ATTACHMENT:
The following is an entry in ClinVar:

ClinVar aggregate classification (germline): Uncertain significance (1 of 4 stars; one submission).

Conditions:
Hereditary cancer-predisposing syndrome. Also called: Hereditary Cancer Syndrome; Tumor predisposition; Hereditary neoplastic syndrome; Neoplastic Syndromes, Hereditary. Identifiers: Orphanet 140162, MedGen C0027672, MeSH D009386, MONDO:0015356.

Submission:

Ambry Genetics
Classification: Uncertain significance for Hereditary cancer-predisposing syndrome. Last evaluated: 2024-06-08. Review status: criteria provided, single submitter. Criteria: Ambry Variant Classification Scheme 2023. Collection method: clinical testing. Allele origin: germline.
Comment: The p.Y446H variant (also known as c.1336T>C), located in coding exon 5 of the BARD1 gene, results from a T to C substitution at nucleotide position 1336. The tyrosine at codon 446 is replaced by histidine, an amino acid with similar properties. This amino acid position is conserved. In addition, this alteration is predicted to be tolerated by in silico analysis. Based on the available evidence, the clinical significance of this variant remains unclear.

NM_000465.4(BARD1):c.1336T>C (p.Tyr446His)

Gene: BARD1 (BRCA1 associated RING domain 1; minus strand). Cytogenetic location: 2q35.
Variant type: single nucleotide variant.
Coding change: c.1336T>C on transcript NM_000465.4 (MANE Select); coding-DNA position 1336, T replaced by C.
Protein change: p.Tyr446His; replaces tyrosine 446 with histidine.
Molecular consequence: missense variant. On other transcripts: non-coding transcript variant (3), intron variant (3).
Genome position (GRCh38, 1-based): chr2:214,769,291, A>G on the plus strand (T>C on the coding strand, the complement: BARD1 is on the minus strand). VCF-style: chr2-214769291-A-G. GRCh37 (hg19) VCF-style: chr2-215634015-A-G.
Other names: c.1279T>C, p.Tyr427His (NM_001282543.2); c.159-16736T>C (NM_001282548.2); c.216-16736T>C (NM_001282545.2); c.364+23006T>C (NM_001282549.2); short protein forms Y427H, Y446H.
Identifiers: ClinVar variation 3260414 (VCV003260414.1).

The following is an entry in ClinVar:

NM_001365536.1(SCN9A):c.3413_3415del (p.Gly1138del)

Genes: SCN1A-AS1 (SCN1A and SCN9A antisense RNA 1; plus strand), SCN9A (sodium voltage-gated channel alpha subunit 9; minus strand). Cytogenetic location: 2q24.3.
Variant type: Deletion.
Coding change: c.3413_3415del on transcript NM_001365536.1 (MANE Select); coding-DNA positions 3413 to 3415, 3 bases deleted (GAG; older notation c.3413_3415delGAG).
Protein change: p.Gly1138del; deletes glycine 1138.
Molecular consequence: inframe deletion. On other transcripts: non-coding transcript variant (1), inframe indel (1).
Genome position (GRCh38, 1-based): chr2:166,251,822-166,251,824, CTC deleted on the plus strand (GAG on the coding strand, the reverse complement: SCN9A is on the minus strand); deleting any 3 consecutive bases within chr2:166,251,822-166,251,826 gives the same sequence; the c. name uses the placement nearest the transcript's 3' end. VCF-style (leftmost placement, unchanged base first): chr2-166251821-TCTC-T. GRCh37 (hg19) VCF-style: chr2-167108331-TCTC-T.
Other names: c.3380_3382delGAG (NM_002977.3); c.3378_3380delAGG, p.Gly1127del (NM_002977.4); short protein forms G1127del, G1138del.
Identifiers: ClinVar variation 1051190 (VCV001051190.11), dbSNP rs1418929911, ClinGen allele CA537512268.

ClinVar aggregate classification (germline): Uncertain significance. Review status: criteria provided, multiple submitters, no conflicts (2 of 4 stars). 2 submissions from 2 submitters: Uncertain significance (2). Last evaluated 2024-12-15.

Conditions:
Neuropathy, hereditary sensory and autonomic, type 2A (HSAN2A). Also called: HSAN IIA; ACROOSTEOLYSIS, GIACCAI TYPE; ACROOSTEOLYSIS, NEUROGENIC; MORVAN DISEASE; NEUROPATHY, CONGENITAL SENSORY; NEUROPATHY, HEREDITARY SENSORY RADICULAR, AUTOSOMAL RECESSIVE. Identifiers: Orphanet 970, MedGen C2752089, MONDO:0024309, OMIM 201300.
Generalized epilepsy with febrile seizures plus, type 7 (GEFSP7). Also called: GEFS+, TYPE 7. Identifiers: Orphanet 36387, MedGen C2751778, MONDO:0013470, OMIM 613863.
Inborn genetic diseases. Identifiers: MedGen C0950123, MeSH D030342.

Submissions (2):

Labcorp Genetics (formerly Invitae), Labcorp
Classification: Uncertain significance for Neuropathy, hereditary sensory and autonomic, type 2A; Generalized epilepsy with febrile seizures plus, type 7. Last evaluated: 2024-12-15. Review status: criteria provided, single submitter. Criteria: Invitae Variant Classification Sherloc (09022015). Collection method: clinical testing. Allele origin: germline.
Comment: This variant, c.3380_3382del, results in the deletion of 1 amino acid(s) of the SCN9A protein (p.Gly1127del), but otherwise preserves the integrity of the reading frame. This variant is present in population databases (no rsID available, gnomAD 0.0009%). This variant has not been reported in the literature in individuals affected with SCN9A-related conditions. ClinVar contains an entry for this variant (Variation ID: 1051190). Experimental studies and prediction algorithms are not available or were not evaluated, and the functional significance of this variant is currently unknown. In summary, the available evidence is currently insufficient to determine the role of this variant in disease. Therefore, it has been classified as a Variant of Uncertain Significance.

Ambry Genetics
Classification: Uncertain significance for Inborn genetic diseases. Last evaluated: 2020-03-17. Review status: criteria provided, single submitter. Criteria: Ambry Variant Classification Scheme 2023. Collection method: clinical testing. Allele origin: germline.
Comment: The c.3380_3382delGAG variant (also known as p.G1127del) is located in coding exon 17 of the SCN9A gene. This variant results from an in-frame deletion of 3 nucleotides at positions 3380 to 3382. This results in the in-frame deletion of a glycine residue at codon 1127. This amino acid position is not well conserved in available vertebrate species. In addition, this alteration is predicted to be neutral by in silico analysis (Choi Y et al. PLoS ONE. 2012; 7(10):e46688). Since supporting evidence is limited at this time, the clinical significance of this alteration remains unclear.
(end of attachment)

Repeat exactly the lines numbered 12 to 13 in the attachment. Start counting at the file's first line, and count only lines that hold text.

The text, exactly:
Coding change: c.1336T>C on transcript NM_000465.4 (MANE Select); coding-DNA position 1336, T replaced by C.
Protein change: p.Tyr446His; replaces tyrosine 446 with histidine.